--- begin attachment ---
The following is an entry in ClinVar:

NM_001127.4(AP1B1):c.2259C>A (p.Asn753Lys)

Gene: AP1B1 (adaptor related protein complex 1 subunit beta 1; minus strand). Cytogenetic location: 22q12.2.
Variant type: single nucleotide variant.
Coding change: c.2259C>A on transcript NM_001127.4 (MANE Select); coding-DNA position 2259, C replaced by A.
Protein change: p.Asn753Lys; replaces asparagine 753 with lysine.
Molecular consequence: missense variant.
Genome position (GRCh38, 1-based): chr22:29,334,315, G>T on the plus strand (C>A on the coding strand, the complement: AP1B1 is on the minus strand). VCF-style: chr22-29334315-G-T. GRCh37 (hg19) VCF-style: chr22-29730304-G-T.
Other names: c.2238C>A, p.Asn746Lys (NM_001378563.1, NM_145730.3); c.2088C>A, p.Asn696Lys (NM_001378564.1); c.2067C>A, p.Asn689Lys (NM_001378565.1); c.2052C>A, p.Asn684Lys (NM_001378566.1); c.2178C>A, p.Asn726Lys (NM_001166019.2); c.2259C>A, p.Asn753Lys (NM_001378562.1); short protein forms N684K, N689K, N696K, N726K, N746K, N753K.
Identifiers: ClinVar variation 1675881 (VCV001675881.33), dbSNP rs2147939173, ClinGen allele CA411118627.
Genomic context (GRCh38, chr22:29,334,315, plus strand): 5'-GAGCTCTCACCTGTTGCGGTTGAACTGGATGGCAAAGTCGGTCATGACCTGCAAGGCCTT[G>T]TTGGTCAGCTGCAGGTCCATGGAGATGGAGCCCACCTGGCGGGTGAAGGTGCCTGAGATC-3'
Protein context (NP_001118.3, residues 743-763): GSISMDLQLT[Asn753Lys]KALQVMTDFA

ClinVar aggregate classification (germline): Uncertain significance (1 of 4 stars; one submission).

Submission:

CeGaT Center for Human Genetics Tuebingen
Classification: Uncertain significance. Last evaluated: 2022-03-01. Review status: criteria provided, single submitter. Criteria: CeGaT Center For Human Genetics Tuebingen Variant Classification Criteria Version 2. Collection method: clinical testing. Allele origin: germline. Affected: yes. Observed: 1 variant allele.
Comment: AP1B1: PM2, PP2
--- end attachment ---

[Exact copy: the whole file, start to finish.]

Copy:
The following is an entry in ClinVar:

NM_001127.4(AP1B1):c.2259C>A (p.Asn753Lys)

Gene: AP1B1 (adaptor related protein complex 1 subunit beta 1; minus strand). Cytogenetic location: 22q12.2.
Variant type: single nucleotide variant.
Coding change: c.2259C>A on transcript NM_001127.4 (MANE Select); coding-DNA position 2259, C replaced by A.
Protein change: p.Asn753Lys; replaces asparagine 753 with lysine.
Molecular consequence: missense variant.
Genome position (GRCh38, 1-based): chr22:29,334,315, G>T on the plus strand (C>A on the coding strand, the complement: AP1B1 is on the minus strand). VCF-style: chr22-29334315-G-T. GRCh37 (hg19) VCF-style: chr22-29730304-G-T.
Other names: c.2238C>A, p.Asn746Lys (NM_001378563.1, NM_145730.3); c.2088C>A, p.Asn696Lys (NM_001378564.1); c.2067C>A, p.Asn689Lys (NM_001378565.1); c.2052C>A, p.Asn684Lys (NM_001378566.1); c.2178C>A, p.Asn726Lys (NM_001166019.2); c.2259C>A, p.Asn753Lys (NM_001378562.1); short protein forms N684K, N689K, N696K, N726K, N746K, N753K.
Identifiers: ClinVar variation 1675881 (VCV001675881.33), dbSNP rs2147939173, ClinGen allele CA411118627.
Genomic context (GRCh38, chr22:29,334,315, plus strand): 5'-GAGCTCTCACCTGTTGCGGTTGAACTGGATGGCAAAGTCGGTCATGACCTGCAAGGCCTT[G>T]TTGGTCAGCTGCAGGTCCATGGAGATGGAGCCCACCTGGCGGGTGAAGGTGCCTGAGATC-3'
Protein context (NP_001118.3, residues 743-763): GSISMDLQLT[Asn753Lys]KALQVMTDFA

ClinVar aggregate classification (germline): Uncertain significance (1 of 4 stars; one submission).

Submission:

CeGaT Center for Human Genetics Tuebingen
Classification: Uncertain significance. Last evaluated: 2022-03-01. Review status: criteria provided, single submitter. Criteria: CeGaT Center For Human Genetics Tuebingen Variant Classification Criteria Version 2. Collection method: clinical testing. Allele origin: germline. Affected: yes. Observed: 1 variant allele.
Comment: AP1B1: PM2, PP2